Currently, a testing capability to cover temperature and water vapour ranges required by automotive and aerospace industries has yet to exist in the UK. Imperial College London will partner with Cranfield to characterise the chemistry and microstructure of the corrosion products developed after the water vapour corrosion experiments.
Professor Koon-Yang Lee
The recycling of flexible plastic packaging is still a challenge. Existing materials and plastics recovery facilities still need to be equipped to handle flexible plastics. In addition, many flexible plastics manufactured today consist of multiple distinct plastic layers, which makes recycling difficult. Consequently, flexible plastic packaging waste will always end up in landfill or leak into the environment.
A viable solution to this challenge is to substitute fossil-derived flexible packaging with fully renewable materials to reduce the overall carbon footprint and waste management concerns. Professor Koon-Yang Lee and his team will work with Dr Jonathan Blaker at the University of Manchester to develop sustainable, flexible plastic packaging.
Professor Eduardo Saiz Gutierrez
Sintering, the processing of ceramics and refractory metals, is an energy-intensive process with an associated carbon footprint. Despite the advances in the field, fundamental knowledge of the mechanisms that control densification and microstructural evolution is limited.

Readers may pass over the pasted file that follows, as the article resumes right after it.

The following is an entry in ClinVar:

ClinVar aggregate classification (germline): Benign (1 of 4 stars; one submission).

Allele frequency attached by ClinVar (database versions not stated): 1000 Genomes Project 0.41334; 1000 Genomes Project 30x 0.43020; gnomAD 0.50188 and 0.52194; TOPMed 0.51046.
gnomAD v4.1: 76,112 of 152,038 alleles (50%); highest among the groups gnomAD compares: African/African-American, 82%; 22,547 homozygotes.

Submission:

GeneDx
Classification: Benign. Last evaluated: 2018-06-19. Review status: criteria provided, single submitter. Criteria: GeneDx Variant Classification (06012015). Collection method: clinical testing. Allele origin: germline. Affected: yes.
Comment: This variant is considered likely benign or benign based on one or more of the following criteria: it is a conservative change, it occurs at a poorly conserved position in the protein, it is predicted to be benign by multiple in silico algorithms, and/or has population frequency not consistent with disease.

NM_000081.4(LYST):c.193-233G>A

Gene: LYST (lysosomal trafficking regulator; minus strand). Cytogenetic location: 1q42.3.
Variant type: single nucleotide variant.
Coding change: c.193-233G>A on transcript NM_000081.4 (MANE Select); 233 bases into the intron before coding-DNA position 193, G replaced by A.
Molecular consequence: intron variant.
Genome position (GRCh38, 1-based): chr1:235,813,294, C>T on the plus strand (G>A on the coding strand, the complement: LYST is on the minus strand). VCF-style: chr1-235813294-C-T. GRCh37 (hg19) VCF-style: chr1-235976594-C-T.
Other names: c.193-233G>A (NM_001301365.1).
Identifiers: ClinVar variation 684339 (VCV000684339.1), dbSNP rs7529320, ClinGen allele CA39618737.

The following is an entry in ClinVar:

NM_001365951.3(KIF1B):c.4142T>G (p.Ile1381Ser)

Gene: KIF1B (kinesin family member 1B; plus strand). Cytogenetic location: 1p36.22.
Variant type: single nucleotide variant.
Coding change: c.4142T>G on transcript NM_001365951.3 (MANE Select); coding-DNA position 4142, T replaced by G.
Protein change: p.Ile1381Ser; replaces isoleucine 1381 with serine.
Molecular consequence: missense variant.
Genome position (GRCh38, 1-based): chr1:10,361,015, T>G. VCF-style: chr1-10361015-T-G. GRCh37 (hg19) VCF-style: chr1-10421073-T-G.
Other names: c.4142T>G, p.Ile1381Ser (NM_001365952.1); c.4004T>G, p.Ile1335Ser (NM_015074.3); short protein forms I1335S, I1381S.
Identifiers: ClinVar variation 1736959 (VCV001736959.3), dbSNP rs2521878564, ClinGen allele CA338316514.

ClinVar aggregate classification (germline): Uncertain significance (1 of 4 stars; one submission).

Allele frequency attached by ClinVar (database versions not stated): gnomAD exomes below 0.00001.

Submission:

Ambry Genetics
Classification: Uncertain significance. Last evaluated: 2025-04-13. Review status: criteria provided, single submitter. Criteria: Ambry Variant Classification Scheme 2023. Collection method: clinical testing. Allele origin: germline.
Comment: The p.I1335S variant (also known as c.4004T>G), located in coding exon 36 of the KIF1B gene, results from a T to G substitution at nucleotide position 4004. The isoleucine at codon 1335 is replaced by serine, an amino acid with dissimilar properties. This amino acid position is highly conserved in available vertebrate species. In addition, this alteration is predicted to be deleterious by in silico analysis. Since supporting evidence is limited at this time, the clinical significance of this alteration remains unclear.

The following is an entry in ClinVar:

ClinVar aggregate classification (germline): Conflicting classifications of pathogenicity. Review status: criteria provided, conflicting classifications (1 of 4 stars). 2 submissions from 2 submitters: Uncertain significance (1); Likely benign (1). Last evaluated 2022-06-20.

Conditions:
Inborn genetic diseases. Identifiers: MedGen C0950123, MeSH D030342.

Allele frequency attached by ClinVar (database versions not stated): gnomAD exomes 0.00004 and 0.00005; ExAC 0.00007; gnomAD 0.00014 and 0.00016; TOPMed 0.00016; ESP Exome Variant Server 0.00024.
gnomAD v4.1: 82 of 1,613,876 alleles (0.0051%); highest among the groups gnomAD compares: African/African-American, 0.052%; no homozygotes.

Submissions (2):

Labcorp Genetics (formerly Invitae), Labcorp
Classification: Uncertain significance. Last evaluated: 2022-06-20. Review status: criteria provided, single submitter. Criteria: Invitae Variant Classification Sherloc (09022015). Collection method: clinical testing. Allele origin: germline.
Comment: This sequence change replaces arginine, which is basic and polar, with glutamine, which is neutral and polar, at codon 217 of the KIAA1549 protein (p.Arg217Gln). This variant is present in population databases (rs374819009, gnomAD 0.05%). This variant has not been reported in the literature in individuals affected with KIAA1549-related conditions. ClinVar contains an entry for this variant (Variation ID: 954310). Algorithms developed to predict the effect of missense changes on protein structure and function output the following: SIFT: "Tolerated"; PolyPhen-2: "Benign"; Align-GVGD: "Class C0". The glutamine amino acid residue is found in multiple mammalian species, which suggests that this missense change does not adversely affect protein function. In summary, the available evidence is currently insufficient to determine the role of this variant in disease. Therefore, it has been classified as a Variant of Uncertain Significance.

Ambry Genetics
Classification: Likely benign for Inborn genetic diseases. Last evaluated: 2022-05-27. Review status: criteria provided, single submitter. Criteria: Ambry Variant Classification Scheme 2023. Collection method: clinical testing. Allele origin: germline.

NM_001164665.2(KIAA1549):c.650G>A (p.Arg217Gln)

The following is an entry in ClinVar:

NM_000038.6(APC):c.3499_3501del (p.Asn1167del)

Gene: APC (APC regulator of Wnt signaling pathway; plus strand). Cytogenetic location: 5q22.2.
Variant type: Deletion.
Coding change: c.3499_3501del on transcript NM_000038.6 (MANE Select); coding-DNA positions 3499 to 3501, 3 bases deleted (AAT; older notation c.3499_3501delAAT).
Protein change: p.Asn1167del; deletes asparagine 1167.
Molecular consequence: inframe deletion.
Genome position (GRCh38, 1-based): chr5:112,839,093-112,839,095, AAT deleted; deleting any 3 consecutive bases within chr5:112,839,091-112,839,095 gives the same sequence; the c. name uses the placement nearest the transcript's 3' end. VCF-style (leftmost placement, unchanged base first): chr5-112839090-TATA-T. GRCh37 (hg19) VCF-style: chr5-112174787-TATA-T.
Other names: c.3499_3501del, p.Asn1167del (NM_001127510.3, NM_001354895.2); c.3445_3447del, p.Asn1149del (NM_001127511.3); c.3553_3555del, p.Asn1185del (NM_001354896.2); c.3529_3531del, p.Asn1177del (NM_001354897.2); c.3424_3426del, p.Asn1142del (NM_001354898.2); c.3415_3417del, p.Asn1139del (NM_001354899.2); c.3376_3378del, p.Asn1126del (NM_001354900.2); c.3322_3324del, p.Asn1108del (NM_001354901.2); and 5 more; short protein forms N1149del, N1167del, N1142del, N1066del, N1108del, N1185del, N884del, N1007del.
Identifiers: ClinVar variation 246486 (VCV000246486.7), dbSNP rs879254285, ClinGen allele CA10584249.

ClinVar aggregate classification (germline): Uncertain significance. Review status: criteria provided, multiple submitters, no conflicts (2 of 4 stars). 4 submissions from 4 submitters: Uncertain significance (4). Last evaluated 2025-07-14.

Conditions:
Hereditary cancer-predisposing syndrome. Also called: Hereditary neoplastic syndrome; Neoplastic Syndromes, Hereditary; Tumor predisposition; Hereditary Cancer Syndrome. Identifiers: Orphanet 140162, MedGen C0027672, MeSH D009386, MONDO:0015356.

Professor Eduardo Said Gutierrez will develop a unique furnace dedicated to the in situ analysis of field-assisted sintering. This furnace will have high temperature (up to .2000oC) capabilities under a controlled atmosphere. Different ports and windows will enable the attachment of additional equipment for high-speed imaging, thermal imaging, mass spectrometry, and electrical leads as required for in situ studies. To open new opportunities in the analysis of field-assisted sintering, the group will measure displacement and temperature profiles in a sample while recording electric currents and analysing the evolution of gaseous species in situ. The findings will enable the sintering of a broader range of compounds, including atmosphere-sensitive materials for energy applications like batteries or solid-state cooling, fuel cells, shielding for fusion and fission or high-temperature catalysis.
Dr Emilio Martinez-Paneda
Dr Emilio Martinez-Paneda and his team will exploit Royce’s newly developed gaseous hydrogen charging facilities to shed light on one of the biggest challenges to enabling the large-scale use of hydrogen in energy applications: quantifying the ingress of hydrogen into metallic alloys and its deleterious effects on the structural integrity.